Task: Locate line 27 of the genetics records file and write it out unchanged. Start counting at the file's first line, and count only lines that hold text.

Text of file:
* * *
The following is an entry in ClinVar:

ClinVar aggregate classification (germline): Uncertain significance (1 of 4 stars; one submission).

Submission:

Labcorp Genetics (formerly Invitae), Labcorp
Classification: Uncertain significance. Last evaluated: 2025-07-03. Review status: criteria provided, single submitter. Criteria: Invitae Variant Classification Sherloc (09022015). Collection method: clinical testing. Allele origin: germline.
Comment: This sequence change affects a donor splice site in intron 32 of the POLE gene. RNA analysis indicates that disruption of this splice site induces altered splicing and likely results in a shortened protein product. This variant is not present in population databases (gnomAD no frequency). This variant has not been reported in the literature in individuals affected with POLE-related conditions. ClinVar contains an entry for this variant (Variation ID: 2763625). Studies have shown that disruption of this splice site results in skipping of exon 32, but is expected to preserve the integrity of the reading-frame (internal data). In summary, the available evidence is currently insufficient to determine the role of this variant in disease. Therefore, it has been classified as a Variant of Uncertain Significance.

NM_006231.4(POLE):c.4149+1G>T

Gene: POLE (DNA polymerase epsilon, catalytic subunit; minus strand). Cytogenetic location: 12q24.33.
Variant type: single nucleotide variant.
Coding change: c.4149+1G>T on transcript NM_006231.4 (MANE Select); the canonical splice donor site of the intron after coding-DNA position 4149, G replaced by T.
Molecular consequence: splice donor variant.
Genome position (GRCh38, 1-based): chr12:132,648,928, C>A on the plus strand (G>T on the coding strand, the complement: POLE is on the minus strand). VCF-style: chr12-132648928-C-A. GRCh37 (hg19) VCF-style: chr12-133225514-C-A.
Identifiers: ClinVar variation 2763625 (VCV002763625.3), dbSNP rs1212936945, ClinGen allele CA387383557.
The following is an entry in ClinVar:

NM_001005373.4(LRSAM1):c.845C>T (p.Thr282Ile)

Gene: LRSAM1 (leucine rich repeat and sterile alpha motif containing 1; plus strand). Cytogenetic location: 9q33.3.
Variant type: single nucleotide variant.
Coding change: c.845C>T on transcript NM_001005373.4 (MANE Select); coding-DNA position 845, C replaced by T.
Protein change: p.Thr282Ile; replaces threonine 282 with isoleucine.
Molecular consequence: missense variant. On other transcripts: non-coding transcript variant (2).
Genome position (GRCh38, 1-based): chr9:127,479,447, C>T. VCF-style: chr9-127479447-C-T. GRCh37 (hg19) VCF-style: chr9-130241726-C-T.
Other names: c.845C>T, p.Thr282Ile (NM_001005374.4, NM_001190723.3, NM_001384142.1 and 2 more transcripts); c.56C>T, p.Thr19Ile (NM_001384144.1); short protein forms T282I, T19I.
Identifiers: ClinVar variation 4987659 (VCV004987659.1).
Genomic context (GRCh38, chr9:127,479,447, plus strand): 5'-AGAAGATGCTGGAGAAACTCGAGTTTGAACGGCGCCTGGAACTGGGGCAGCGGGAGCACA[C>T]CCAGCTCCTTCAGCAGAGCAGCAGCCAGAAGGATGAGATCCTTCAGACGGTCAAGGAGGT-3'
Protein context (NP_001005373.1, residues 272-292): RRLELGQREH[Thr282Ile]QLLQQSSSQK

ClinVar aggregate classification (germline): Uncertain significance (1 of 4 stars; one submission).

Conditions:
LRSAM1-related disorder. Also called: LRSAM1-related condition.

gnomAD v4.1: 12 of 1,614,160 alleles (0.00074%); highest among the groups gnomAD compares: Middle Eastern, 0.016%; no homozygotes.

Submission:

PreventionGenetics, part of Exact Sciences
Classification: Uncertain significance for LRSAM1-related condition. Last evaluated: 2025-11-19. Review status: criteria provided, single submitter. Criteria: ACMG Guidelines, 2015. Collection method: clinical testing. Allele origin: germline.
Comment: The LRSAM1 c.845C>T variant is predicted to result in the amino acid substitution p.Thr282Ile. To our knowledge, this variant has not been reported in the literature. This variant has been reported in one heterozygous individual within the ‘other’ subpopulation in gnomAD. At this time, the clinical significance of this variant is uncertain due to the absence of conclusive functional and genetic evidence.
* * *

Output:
Conditions: